MALDI off-line LC-MS/MS analysis

For each iTRAQ experiment, 5 μl of the respective KCl fraction was analyzed in duplicate. The samples from each iTRAQ experiment were subjected to nano-LC separation using an EASY-nLC Proxeon (Bruker Daltonics, Germany) coupled to a Proteineer fc II (Bruker Daltonics, Germany) fraction collector, as previously described [28]. MS/MS analyses were performed using a UltrafleXtreme MALDI-TOF/TOF (Bruker Daltonics, Germany) instrument, as previously described [28].

Analysis of iTRAQ data

Raw files derived from ESI-LC-MS/MS were analyzed in PD version 1.4.14 (Thermo Fisher Scientific) and MQ/Perseus software version 1.5.1.2 using the same database as for the LF approach. The Percolator software integrated in the PD was used to evaluate the database search results. The obtained MALDI data were analyzed using the PS (Bruker Daltonics) database software against the UniProt database. The FDR for peptide identification in PD, MQ and PS was set at 1%. The parameters for database searching were as follows: iTRAQ 4-plex (peptide-labeled) modification and tolerance levels of 10 ppm for MS, 0.05 Da for MS/MS (ESI-LC-MS/MS), 0.3 Da for MS, and 0.5 Da for MS/MS (MALDI-LC-MS/MS). Other parameters were the same as for the LF approach. The relative peptide abundance was measured using the iTRAQ reporter ion peak area ratios. The following ratios were calculated: 114/115, 114/116, 114/117, 115/116, 115/117 and 116/117. MQ data were evaluated, and statistical analysis was performed using the Perseus software (version 1.4.1.3, Max Planck Institute of Biochemistry, Martinsried) as previously described [27]. The mean values ± SDs were calculated from the reporter peak area ratios of all labeled peptides for a given protein. Proteins with a fold change of at least 1.5 identified by MQ/Perseus and PS were considered to be differentially expressed and were then statistically analyzed.

Assessment of variability/reproducibility and statistical analysis

The reproducibility of technical and biological replicates was assessed by scatter plotting and correlation coefficient determination based on reporter ion signals. The percentage overlap in protein identification between both technical/injection and biological replicates was calculated. Coefficient of variation (CV) values were the primary parameters used to validate the data. Proteins with variability in reporter ion signals exceeding 30% were excluded from the analysis, as described earlier [29]. Positively evaluated reporter ion intensities derived from all samples and from all iTRAQ experiments were considered in the statistical analysis, as for the LF approach.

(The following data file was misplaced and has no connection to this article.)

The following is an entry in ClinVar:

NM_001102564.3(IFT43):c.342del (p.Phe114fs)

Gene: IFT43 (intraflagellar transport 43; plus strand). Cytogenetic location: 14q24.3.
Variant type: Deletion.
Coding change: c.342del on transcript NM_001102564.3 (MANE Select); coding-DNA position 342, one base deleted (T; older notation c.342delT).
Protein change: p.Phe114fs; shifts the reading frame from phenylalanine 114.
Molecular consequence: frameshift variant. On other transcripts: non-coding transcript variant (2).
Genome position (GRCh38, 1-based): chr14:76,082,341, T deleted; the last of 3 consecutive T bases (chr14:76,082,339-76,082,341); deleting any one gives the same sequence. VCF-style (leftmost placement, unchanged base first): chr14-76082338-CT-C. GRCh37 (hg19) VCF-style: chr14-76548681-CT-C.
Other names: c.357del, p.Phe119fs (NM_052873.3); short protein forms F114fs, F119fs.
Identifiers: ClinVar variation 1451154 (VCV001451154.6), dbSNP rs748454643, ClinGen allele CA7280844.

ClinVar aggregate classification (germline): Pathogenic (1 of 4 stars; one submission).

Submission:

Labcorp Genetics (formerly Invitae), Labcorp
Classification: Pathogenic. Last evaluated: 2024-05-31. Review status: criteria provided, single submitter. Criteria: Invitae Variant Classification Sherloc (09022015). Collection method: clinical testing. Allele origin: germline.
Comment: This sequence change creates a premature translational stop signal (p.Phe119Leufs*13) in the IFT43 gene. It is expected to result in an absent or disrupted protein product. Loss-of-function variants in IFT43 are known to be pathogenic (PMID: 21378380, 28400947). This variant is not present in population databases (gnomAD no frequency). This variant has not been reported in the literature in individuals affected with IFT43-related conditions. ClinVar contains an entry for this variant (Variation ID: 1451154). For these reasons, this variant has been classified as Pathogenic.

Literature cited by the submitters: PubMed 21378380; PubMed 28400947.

ELISA validation

Serum samples from patients treated with a PAD regimen were collected before the first dose of proteasome inhibitor. Samples were frozen and stored at -80°C until assessment. The assay was performed using PSME1 ELISA kits (Cusabio, USA) according to the manufacturer’s instructions. Mathematical and statistical analyses were performed using Curve Expert v1.3 (Hyams Development) and PRISM. The results are presented as the mean ± standard error of the mean (SEM).

Functional analyses of dysregulated proteins in PC samples

Only the proteins that were quantified as unique and non-redundant were used in the subsequent analyses. Proteins with a fold change of at least 1.5 that were identified as differential by both LF- and iTRAQ-based approaches were considered to be differentially expressed and were subsequently analyzed. The dysregulated proteins were chosen based on the criterion that the protein must be quantified by a minimum of two peptides with >99% confidence. Uncharacterized proteins were excluded from the analysis. The differential proteins were analyzed using the DAVID (http://david.abcc.ncifcrf.gov/) [6] and PANTHER (http://pantherdb.org/) [7] analysis tools to identify enriched functions, biological process and pathways categories [8]. Benjamini-corrected P-values less than 0.05 were considered significant. Pathway analysis using the DAVID tool was based on the REACTOME, KEGG pathway and PANTHER databases.